There have been several developments in the past few years . Gore Mutual Insurance Company , in relation to waiting for benefits under the 2010 Statutory Accident Benefit Schedule – Effective September 1, 2010 (“SABS”). The First of these was the Financial Services Commission of Ontario (“FSCO”) Appeal Order in Kevin Simser and Aviva Canada Inc. (Appeal P14-00004), released on January 9, 2014. The second was an amendment to the SABS , which included a new limit on waiting for benefits, and came into effect on February 1, 2014.
The Simser Appeal
The Simser’s Decision on an Unsuccessful Appeal from an Arbitrator’s Order in January, 2013, in which the insured, Kevin Simser
Kevin Simser was seriously injured in a motor vehicle accident in 2010. Simser’s wife, who was separated from him at the time of the accident moved to a hometown of Simser’s home hospital. During the same period, Simser hired a lawncare company, JJ Lawncare, to maintain his rural property. Following an assessment of his expectation of care, Mr. Simser applied for waiting for benefits from his first-party insurer, Aviva Canada. Mr. Simser is waiting to be paid for benefits, but he does not need to pay more for his living expenses. Mr. Simser appealed the insurer’s decision.
The appeal of the test for incurred expenses in subsection 3 (7) (e) of the SABSSABS is an obligation incurred by the SABS, which is subject to the payment of costs. In addition, the person who provided the services must have done so in the course of employment, occupation or profession in which they would ordinarily have been engaged, but for the accident; or sustained an economic loss as a result of providing the goods and services. The parties agreed that Mr. Simser had been the first and second parties of the test, and that he had received, and that he was in question that was related to his Form 1 assessment.
It is the third part of the “incurred test” that was tested in this case, and the evidence was of providing care and housekeeping for him. He was also required to prove that JJ Lawncare would have been ordinarily engaged but not for the accident. At the arbitration hearing, Arbitrator Lee found that Mr. Simser had failed to do so.
In his appellate decision, Henry v. Gore Mutual Insurance Company , (2013) ONCA 480 (“Henry”), which also addresses the issue of economic loss. In Henry , the Court of Appeal has found that insurance coverage narrowly in favor of the insured. Acknowledging that the SABSIt does not define economic loss, or imposes a minimum financial loss or other restrictions, the Court declined to do so, finding it on the facts of the case, economic loss was clear. The Court also found that the rate of payment is a reasonable threshold for entitlement, and it is not a factor in quantifying the quantum of reasonable or necessary benefits to be paid by an insurer. The economic loss has been sustained, the expectations of the care of the care of the caregiver, and the health care of the caregiver. Where no economic loss has been sustained, no waiting for benefits have been payable.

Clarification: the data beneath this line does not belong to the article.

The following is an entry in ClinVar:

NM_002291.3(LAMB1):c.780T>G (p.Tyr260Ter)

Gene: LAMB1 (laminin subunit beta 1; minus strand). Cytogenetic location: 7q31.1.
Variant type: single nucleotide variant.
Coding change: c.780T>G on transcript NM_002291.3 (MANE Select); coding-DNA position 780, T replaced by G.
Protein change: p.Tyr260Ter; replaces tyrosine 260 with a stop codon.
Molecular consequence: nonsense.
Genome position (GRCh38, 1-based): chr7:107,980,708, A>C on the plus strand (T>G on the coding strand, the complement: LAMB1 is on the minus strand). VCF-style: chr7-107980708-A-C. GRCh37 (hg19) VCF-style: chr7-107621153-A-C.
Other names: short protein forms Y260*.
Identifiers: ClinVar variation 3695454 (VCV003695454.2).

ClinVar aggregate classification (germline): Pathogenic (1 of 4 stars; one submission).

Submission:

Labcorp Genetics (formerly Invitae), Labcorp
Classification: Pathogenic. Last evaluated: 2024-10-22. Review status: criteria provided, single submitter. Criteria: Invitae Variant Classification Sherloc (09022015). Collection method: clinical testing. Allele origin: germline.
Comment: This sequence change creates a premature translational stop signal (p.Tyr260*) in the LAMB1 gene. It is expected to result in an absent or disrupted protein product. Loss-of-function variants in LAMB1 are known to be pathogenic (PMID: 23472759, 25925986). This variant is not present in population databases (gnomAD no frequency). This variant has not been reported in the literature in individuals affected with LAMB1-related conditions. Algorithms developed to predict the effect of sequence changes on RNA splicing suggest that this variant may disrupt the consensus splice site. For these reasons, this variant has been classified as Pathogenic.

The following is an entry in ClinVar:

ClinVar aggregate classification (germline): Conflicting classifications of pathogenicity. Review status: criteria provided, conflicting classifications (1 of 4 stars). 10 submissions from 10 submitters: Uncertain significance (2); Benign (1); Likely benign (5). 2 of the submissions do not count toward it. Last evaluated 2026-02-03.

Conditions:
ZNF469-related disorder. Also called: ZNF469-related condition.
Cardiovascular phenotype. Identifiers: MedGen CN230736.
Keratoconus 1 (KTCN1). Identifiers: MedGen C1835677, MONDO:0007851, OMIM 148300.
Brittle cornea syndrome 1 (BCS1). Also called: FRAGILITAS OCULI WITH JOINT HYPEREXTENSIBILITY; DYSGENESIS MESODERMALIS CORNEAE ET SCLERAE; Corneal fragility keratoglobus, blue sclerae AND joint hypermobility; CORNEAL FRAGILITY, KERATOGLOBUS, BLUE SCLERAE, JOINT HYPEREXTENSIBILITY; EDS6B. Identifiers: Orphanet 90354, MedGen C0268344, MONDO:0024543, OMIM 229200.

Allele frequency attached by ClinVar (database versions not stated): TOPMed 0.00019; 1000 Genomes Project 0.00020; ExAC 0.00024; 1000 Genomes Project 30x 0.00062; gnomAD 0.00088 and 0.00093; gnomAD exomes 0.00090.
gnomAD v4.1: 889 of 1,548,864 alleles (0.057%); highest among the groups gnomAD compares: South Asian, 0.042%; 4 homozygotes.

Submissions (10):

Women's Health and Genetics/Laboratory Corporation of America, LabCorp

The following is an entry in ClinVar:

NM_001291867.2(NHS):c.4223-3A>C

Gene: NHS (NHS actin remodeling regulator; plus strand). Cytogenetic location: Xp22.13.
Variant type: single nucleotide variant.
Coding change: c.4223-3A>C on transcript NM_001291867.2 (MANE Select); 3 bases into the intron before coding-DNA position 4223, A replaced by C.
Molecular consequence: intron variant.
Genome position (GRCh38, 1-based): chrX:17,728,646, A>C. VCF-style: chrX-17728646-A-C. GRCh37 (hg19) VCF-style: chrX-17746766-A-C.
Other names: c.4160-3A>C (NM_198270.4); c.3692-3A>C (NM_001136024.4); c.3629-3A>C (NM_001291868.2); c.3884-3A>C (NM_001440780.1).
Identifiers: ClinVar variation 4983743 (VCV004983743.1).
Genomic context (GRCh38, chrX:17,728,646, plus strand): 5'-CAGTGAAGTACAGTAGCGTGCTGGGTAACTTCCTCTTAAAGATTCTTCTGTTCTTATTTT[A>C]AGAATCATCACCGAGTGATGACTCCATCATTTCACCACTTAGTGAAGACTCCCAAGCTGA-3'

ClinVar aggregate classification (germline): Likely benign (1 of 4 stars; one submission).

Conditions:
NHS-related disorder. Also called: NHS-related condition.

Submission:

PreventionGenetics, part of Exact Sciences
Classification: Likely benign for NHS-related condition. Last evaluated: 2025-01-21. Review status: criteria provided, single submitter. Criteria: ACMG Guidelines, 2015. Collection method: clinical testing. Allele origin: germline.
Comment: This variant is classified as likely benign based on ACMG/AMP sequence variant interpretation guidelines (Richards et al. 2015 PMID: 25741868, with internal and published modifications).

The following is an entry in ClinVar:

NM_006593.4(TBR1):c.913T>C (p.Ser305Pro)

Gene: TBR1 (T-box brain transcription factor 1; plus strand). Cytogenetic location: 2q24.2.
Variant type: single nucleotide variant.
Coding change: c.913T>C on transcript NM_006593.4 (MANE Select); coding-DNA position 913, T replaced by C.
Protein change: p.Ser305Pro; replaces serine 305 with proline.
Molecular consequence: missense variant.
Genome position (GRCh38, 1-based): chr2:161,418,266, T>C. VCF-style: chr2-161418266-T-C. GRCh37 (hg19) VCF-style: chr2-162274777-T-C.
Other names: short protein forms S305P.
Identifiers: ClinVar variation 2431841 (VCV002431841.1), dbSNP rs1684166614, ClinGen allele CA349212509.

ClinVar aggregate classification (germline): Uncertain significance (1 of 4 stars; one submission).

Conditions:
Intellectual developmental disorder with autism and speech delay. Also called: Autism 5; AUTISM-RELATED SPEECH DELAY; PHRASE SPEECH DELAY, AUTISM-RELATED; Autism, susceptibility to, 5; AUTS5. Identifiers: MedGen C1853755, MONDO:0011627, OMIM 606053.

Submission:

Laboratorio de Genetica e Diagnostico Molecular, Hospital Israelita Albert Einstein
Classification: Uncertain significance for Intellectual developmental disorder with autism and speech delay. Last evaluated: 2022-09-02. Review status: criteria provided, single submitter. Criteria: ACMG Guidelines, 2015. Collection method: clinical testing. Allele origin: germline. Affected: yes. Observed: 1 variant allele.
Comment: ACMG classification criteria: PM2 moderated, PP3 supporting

With regard to economic loss, in Simser, Delegate Blackman agreed that Mr. Simser had not established a position of providing adequate care and housekeeping services. There was an absence of documentation supporting the loss of income during the period. Most of the out-of-pocket expenses have been incurred while under the care of the child. There was also insufficient evidence to prove that Mr. Simser’s daughter’s schooling was adversely affected because of a loss of school life. or that JJ Lawncare had provided goods or services in the race of the occupation in which it would ordinarily have been engaged.
Delegate Blackman rejected the argument that it is a good business opportunity or provides a business opportunity for the business of business; and that if this type of loss were included in the definition of economic loss, the provisions of the SABS would be rendered meaningless. It may be a special occasion where a loss of opportunity may be considered an economic loss under the SABS , but not in this case.
Ultimately, Delegate Blackman found that, with a view to the expectation of care, where it is not race of their employment.
The SABS Amendments
In response to the Court of Appeal for Ontario’s decision in Henry v. Gaming , the Ontario Provincial Government enacts amendments to the SABS in December of 2013. The Amendments in Regulation 347/13 (“the Regulation”) came into effect on February 1, 2014, with the goal of automobile insurance system.
In particular, and with regard to the expectation of care benefits, section 2 of the Regulation, subsection 19 (3) of the SABS:
4. Despite paragraphs 1, 2 and 3, if a person who is in the labor force, the occupation or occupation of the person care provider would ordinarily have been engaged for compensation, but for the purpose of the accident, the amount of the benefit as a direct result of, providing the waiting care.
As such, the SABS have been amended to make claims for non-professional services. The outcome of these developments is that of a cost-loss factor. It is also a benefit “cap” for care provided by family and friends outside of the ordinary course of their employment. In addition, loss of time will not be considered in most cases. Finally, the provision of a claim for damages is necessary in the context of a statutory accident benefits claim for maintenance or housekeeping services under the SABS .